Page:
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Why is nobody clicking your website? Adobe’s brutally honest new AI can tell you

I bow down to my technological overlords.

Why is nobody clicking your website? Adobe’s brutally honest new AI can tell you
[Image: Adobe]
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I’ve written dozens of stories about Adobe over the years, and not to brag, but I’ve never needed an AI to edit any of them.

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But today, the company is debuting its latest Sneak, or a tease of a new tool to come. It’s called Project Catchy Content, and it’s an AI that can analyze online content, from the photography to the written tone, and tell you if people will engage with it or not—and why.

Project Catchy Content promises to analyze blog posts and store listings, suggesting everything from better colors to tweaked copywriting, in order to get the best possible response from your audience. Put differently, Adobe isn’t content with helping you make your website pretty anymore. It wants to help ensure that the design is effective too.

Click here for a larger version. [Image: Adobe]
As Steve Hammond, a VP of Adobe Experience Cloud who leads the Sneaks program, explains, the work stems from years of Adobe’s AI research. The company has already developed some powerful AI-based tools for creatives, such as Content-Aware Fill, which uses AI to analyze a scene and fill in plausible objects such as grass or water over a blemish that you’d like to cover up.

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“That ability gives Photoshop an understanding between pixels, colors, and patterns,” says Hammond. But he explains that Catchy Content pushes Adobe’s image prowess farther, from editing to a deep evaluation. The AI classifies photos with all sorts of keywords (such as “swimming woman”), deconstructs their color palettes, and analyzes the accompanying text. It can then cross-reference all of this information against what people engage with—highly specific, demographic data—to develop a scorecard for your content.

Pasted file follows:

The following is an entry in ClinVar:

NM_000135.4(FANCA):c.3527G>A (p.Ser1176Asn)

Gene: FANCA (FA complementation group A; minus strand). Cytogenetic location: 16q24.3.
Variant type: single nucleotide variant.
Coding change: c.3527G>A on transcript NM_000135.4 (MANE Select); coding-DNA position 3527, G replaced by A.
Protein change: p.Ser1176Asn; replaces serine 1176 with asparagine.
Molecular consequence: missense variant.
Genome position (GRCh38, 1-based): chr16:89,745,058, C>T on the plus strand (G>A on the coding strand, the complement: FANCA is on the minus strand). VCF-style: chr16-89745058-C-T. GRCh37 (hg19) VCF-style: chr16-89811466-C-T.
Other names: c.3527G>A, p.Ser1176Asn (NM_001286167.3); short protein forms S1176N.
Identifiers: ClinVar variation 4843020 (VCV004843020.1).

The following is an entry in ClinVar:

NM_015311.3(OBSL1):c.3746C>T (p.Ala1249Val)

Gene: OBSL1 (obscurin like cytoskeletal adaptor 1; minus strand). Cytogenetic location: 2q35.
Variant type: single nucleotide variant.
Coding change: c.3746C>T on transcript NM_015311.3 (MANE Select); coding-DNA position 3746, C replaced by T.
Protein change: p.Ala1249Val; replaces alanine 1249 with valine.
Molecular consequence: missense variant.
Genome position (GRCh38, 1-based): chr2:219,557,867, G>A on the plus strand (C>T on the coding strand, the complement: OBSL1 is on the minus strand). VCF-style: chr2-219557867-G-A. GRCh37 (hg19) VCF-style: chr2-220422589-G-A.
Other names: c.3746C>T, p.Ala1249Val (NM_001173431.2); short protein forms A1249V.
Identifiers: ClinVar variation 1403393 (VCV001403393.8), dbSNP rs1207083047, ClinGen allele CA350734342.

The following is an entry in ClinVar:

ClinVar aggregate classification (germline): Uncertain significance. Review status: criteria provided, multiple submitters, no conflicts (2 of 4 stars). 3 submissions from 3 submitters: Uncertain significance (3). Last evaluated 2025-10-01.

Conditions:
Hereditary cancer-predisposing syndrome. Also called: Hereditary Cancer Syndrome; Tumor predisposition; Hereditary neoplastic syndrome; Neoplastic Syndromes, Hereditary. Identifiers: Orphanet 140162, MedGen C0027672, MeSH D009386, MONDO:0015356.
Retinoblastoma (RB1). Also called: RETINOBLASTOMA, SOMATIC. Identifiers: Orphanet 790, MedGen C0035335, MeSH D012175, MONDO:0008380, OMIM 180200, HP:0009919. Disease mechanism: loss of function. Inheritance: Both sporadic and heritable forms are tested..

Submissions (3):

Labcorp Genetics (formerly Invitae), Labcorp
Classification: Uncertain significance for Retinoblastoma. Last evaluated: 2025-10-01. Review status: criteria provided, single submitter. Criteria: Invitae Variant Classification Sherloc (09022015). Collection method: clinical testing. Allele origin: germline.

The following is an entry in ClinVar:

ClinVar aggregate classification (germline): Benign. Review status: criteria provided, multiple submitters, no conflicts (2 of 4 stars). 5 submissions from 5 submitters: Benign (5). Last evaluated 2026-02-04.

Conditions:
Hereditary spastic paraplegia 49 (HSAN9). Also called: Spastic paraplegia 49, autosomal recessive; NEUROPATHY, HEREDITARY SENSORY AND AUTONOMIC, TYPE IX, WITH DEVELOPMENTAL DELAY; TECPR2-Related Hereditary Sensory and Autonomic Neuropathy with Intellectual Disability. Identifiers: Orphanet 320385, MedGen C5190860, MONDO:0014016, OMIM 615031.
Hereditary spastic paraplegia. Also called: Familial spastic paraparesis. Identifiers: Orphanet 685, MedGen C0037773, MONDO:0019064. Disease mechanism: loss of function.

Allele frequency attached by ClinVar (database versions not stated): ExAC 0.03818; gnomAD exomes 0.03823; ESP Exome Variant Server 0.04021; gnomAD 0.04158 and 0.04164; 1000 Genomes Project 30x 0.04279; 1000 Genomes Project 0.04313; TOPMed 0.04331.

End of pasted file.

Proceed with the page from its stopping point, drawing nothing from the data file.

The system is one giant AI analyzer that correlates what’s on your page to what people read, click, or buy.

Click here for a larger version. [Image: Adobe]
To demonstrate the idea, the Adobe team ran me through a demo of a site they call WKND. WKND is built in Adobe Experience Manager, the company’s content-publishing software, which is used by a small slice of the internet, including big commercial clients such as Chase, Salesforce, and FedEx. (But Adobe says there’s no reason this AI couldn’t operate through the company’s entire Creative Cloud ecosystem). WKND has a pretty typical modern look, but with a button press, you can see what the AI sees. It’s code that labels the amount of “joy” or “anger” in the copy and adds tags such as “beach” or the “beautiful” based on qualities it finds in the scene.

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The user doesn’t need to parse all this code, however, because Adobe provides an easy-to-read dashboard. The dashboard pulls the color palettes from your page and flags those that attract your audience and those that don’t. A list of Adobe Stock images that might work better is suggested. It also charts your tone and the reading level of the words. One example I see actually scores that content, on a 1-100 scale, in terms of its affinity for your intended audience. (Adobe’s own internal example only scored a “fair” 53 with “female surfers,” who are the target demographic.)

Click here for a larger version. [Image: Adobe]
Exactly what photos and text are considered good depends entirely on your audience’s preferences and what you’re trying to get them to do. Adobe imagines this platform less for journalism, and more for corporate blogs, B2B sites, or e-commerce. And it can be tuned to different needs, such as increasing engagement times or increasing sales.